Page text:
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They say that there are but two ways; one is, to hire men and to allure them to labor by their own consent, and the other is, to buy the men and drive them to labor. This latter is slavery. Having assumed so much, they proceed to discuss the question of whether the laborers themselves are better off in the condition of slavery or of hired laborers; and they usually decide that they are better off in the condition of slaves.
In the first place, I say that that whole theory is a mistake. That there is a certain relation between capital and labor I admit. That it does exist, and rightfully exist, and that it is proper that it should exist, I think is true. I think, in the progress of things, that men who are industrious, and sober, and honest in the pursuit of their own interests, should, after a while, accumulate capital, and then should be allowed to enjoy it in peace, and also, if they choose, when they have accumulated it, use it to save themselves from actual labor, by hiring other people to labor for them. In doing so, they do not wrong the man they employ, for they find young men who have not of their own land to work upon, or shops to labor in, and who are benefited by working for others in the capacity of hired laborers, receiving their capital for it. Thus, a few men that own capital, hire others, and thus establish the relation of capital and labor rightfully; a relation of which I make no complaint. But I insist that the relation, after all, does not embrace more than oneeighth of all the labor of the country. At least seven-eighths of the labor is done without relation to it.
Take the State of Ohio. Out of eight bushels of wheat, seven are raised by those men who labor for themselves, aided by their boys growing to manhood, neither being hired nor hiring, but literally laboring upon their own hook, asking no favor of capital, of hired laborer, or of the slave. That is the true condition of the larger portion of all the labor done in this community, or that should be the condition of labor in well regulated communities of agriculturists. Thus much for that part of the subject.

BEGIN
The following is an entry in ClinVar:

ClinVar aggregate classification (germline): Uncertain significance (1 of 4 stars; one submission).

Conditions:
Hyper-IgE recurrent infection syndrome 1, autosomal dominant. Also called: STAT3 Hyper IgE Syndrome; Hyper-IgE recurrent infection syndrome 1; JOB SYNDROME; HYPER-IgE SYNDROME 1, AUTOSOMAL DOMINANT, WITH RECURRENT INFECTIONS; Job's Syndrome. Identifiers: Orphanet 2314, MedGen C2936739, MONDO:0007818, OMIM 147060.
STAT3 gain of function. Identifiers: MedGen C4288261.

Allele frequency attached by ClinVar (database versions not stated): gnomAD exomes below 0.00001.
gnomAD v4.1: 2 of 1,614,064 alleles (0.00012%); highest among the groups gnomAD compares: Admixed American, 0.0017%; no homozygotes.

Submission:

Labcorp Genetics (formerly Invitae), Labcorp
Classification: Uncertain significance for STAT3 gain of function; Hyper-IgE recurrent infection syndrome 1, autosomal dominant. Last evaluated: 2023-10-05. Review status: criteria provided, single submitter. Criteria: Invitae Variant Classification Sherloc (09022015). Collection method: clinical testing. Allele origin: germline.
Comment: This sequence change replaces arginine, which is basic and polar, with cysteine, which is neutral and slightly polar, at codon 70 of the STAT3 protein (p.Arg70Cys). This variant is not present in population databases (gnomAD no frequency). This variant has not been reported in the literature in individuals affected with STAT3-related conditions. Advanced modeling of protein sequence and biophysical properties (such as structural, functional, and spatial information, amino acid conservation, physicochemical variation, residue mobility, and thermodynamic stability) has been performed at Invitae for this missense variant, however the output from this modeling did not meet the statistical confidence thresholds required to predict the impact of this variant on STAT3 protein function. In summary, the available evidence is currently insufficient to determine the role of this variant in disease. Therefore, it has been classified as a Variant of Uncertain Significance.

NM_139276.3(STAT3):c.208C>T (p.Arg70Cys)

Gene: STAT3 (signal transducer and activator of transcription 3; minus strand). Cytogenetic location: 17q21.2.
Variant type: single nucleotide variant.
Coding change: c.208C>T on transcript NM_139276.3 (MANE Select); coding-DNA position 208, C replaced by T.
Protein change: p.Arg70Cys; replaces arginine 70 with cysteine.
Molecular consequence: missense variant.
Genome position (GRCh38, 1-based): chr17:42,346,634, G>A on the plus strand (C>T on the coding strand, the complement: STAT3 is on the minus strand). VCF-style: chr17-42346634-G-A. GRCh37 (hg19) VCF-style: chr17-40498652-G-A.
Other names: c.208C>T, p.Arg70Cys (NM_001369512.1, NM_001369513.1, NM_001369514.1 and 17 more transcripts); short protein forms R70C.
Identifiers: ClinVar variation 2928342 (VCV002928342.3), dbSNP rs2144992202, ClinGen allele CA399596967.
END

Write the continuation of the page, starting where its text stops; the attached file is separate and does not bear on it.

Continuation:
Again: the assumption that the slave is in a better condition than the hired laborer includes the further assumption that he who is once a hired laborer always remains a hired laborer; that there is a certain class of men who remain through life in a dependent condition. Then they endeavor to point out that when they get old they have no kind masters to take care of them, and that they fall dead in the traces, with the harness of actual labor upon their feeble backs. In point of fact that is a false assumption. There is no such thing as a man who is a hired laborer, of a necessity, always remaining in his early condition.
The general rule is otherwise. I know it is so, and I will tell you why. When at an early age, I was myself a hired laborer, at twelve dollars per month; and therefore I do know that there is not always the necessity for being a hired laborer because once there was propriety in being so. My understanding of the hired laborer is this: A young man finds himself of an age to be dismissed from parental control; he has for his capital nothing, save two strong hands that God has given him, a heart willing to labor, and a freedom to choose the mode of his work and the manner of his employer; he has got no soil nor shop, and he avails himself of the opportunity of hiring himself to some man who has capital to pay him a fair day's wages for a fair day's work. He is benefited by availing himself of that privilege. He works industriously, he behaves soberly, and the result of a year or two's labor is a surplus of capital. Now he buys land on his own hook; he settles, marries, begets sons and daughters, and in course of time he too has enough capital to hire some new beginner.